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Danielle Kurtzleben, economics correspondent for Vox, says childcare is far outpacing the cost of other services in the U.S., “the cost of childcare in America has risen far faster than the cost of everything else in America. If you look at the consumer price index, as I did in one of my articles, I looked at it over the last 20 years, the consumer price index went up roughly half as fast as the cost of childcare. So childcare is really outstripping a lot of other things. It’s a really heavy burden on parents up until their child hits that age of 4 or 5.
On the reasons why
“There are a lot of theories out there of course and there are plenty of things that play into it. One theory that I’ve heard quite a bit, especially here in the Washington D.C. metro area, is the question of regulations. Of course you want well-qualified people watching your children in a very safe environment and you don’t want 50 kids to one childcare giver. So of course plenty of regulations are great, but I have heard parents complain about excessive regulations, about a building having to be completed for so long before kids can start, the number of people required per child. Things like this can play into it and can raise the price, and depending on the standards of any given local area, that can push the cost up. But that is just one thing. There are all sorts of other things. Another thing is just that everybody needs it and clearly there are plenty of parents willing to pay high prices just to get their kids taken care of while they go for work.”
On the effects of high childcare costs
“In some states the median cost of out-of-pocket childcare expenses as a ratio to the median earnings of a single mom can exceed 1/5 or even get up to 1/4 of those paychecks that those single mothers are earning. That is huge and in some places that’s like paying a second rent. That’s gargantuan. And it creates this tough choice for those moms and it creates a tough choice for mothers in partnered or married relationships, as well. It’s not always, but often women end up bearing the brunt of childcare taking on a lot of it themselves and more often than not women will be the ones who stay home to take care of a child. And so yes, there is the potential that this is keeping women out of the labor force, this is bringing down their labor force participation. And one case study that you can look at against the U.S. is France, where there are more state supports for child care. The gap between men and women in labor force participation in France is much smaller than it is in the U.S. And one idea that has been floated is that it’s because France gives parents a little bit more help than we do here in the U.S.”
On how the U.S. compares to other countries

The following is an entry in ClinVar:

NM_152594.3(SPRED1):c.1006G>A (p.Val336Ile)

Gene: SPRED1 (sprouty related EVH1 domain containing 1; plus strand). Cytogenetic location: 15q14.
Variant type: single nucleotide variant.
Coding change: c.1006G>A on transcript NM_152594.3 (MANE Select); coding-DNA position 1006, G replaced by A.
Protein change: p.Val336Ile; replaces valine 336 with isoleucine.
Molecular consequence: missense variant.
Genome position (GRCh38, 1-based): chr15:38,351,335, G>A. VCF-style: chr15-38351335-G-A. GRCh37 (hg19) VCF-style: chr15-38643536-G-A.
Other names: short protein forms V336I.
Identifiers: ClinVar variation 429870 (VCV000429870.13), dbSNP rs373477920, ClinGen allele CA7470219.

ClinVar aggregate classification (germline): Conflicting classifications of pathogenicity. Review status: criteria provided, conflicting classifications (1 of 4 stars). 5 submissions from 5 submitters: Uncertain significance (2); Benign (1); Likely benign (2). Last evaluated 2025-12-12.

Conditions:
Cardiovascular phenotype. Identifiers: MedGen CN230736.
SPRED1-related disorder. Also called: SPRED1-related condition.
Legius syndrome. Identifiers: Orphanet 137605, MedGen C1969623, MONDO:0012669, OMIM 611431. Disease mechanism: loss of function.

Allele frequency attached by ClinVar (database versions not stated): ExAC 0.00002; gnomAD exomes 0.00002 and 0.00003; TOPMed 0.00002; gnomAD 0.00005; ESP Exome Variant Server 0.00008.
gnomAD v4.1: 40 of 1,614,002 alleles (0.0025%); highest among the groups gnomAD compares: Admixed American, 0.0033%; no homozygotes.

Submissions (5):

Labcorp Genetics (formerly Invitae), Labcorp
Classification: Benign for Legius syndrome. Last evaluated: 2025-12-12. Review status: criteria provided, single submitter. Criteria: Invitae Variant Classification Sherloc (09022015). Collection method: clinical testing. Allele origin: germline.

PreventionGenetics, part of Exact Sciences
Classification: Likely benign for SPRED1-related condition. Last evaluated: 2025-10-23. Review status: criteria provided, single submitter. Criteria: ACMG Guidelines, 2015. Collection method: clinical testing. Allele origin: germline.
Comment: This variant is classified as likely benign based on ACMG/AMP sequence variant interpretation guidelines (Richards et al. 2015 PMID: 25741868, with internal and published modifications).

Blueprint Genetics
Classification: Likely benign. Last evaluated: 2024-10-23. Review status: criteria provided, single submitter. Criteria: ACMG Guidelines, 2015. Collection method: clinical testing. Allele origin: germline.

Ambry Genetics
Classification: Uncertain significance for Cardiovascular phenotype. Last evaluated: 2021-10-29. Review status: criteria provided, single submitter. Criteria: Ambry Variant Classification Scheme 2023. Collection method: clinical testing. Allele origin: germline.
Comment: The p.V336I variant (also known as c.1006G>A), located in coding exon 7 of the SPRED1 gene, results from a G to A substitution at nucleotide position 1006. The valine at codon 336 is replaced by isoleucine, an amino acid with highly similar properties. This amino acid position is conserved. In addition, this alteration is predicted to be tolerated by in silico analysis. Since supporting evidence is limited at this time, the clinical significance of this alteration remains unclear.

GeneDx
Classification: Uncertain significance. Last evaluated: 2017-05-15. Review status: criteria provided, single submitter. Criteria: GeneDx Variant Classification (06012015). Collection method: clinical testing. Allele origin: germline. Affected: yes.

“In terms of the OECD, which is of course a big group of developed countries, we are pretty high in terms of how much we pay. In terms of the net amount that we pay that is, the percent of family income. So this takes into account how much money you make in any given country. According to recent figures from the OECD, American parents ended up paying, in terms of their net cost, the percentage of their net family income, child care related cost this is, so there are a few things folded in here, ended up being something to the effect of 40% of net family income. Now that’s huge. But you compare those to other countries, some other countries like Switzerland, Ireland and the U.K., are the only ones ahead of us. But you have dozens behind us. And plenty of other countries, the net cost is much lower. And part of that is government offsets. Childcare benefits from governments. The Netherlands does this pretty generously as does Belgium. And there are also some tax reductions in some countries, as well. There are two sides to this coin. If your state is helping you out a light on your child care, that money has to come from somewhere and it is probably coming from tax payer pockets.”
We invited Lauren Lyons Cole, personal finance writer for The Street, to suggest some tips for parents looking to lower their childcare costs
Look towards family: Weekend listener Chris from Milwaukee mentions that the $1,000 per month he pays for childcare can act like a second mortgage. Perhaps spending that money on an actual mortgage or rent can help. If your parents live in another city, it might be worth moving them closer to home to help with taking care of the kids.
Tax credits: You can claim up to 35 percent of your childcare payments to a maximum of $3,000 per child or $6,000 for more than one child. There are additional tax credits in 24 states.
Employer benefits: Some employers offer a Flexible Spending Account, which uses pre-tax dollars to pay for child care. This might impact the use of a tax credit though
Lauren also suggests not staying at home and leaving your job. Though the money on paper could cancel out, years of lost wages and gaps in employment could affect your earning potential down the road.
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